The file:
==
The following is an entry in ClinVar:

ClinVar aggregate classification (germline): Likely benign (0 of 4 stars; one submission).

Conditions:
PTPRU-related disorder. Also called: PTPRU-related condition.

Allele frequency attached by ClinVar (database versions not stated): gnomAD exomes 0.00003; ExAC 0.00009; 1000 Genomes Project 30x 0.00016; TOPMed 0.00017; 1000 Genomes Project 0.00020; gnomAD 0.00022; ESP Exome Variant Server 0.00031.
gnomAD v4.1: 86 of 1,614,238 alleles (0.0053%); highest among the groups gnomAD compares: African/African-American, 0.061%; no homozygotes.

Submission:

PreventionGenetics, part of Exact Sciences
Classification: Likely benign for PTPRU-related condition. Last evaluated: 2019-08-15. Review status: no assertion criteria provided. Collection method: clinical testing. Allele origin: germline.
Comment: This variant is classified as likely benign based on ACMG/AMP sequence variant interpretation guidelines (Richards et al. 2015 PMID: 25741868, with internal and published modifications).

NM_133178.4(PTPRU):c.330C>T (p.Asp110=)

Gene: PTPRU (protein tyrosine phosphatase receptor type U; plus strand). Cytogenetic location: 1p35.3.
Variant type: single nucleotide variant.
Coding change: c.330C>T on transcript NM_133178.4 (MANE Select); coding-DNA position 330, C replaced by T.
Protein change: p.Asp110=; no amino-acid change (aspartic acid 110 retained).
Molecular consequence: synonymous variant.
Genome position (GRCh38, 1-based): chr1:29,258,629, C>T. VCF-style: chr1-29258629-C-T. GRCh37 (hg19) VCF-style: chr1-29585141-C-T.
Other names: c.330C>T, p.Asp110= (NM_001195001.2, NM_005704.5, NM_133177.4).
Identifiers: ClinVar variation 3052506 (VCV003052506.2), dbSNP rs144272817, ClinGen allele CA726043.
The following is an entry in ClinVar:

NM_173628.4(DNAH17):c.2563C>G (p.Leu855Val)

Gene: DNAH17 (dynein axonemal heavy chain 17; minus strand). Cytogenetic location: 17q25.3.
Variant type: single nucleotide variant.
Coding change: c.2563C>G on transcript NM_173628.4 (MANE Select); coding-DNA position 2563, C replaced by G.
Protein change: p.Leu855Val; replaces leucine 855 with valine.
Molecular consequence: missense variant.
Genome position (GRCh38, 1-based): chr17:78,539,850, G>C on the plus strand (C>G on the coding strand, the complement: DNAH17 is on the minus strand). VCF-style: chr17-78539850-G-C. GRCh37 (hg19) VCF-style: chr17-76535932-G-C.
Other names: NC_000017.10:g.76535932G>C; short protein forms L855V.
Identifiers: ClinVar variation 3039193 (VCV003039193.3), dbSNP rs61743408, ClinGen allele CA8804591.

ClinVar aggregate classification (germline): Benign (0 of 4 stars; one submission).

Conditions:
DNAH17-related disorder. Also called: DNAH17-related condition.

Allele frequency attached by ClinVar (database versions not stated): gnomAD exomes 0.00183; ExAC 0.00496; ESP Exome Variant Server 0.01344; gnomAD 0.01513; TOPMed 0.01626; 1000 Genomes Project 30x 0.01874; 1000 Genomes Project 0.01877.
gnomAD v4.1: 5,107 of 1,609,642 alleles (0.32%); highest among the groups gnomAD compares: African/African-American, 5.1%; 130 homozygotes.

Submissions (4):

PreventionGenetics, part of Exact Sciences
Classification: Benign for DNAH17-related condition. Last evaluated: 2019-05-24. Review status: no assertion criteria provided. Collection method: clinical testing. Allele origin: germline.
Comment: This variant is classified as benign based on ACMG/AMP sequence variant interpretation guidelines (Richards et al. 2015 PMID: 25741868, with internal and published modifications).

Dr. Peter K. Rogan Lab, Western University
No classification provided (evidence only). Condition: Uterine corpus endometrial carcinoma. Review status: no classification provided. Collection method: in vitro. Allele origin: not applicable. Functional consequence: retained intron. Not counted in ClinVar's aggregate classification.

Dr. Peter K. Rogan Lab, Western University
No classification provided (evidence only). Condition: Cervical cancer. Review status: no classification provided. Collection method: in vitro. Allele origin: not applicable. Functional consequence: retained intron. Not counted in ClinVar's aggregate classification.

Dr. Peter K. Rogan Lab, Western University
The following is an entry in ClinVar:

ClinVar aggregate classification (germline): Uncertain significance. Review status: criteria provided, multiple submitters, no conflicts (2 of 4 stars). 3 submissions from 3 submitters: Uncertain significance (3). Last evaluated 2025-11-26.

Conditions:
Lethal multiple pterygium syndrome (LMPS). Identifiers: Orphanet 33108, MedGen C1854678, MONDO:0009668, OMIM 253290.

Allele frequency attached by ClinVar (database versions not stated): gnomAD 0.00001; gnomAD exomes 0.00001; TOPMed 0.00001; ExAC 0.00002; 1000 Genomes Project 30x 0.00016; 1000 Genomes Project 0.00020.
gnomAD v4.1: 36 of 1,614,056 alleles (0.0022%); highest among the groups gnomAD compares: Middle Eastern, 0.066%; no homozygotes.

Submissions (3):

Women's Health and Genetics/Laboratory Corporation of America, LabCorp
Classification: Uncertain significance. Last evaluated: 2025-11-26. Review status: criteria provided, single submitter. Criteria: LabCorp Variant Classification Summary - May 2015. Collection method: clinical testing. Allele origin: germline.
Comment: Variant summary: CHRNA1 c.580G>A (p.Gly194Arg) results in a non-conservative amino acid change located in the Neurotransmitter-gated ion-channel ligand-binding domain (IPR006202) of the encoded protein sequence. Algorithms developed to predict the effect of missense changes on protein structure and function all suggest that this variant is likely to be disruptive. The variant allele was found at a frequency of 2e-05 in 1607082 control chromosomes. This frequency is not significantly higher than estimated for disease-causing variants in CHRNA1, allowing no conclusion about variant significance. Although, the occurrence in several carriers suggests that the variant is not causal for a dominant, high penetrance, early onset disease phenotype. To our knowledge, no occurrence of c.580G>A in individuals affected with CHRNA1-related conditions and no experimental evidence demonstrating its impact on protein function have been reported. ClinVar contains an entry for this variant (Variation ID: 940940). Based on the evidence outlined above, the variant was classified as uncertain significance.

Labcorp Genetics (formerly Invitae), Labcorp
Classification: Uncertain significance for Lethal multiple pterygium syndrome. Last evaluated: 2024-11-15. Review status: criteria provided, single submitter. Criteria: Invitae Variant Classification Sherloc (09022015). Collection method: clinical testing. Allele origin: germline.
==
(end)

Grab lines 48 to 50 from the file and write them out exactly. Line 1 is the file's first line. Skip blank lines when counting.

Allele frequency attached by ClinVar (database versions not stated): gnomAD 0.00001; gnomAD exomes 0.00001; TOPMed 0.00001; ExAC 0.00002; 1000 Genomes Project 30x 0.00016; 1000 Genomes Project 0.00020.
gnomAD v4.1: 36 of 1,614,056 alleles (0.0022%); highest among the groups gnomAD compares: Middle Eastern, 0.066%; no homozygotes.

Submissions (3):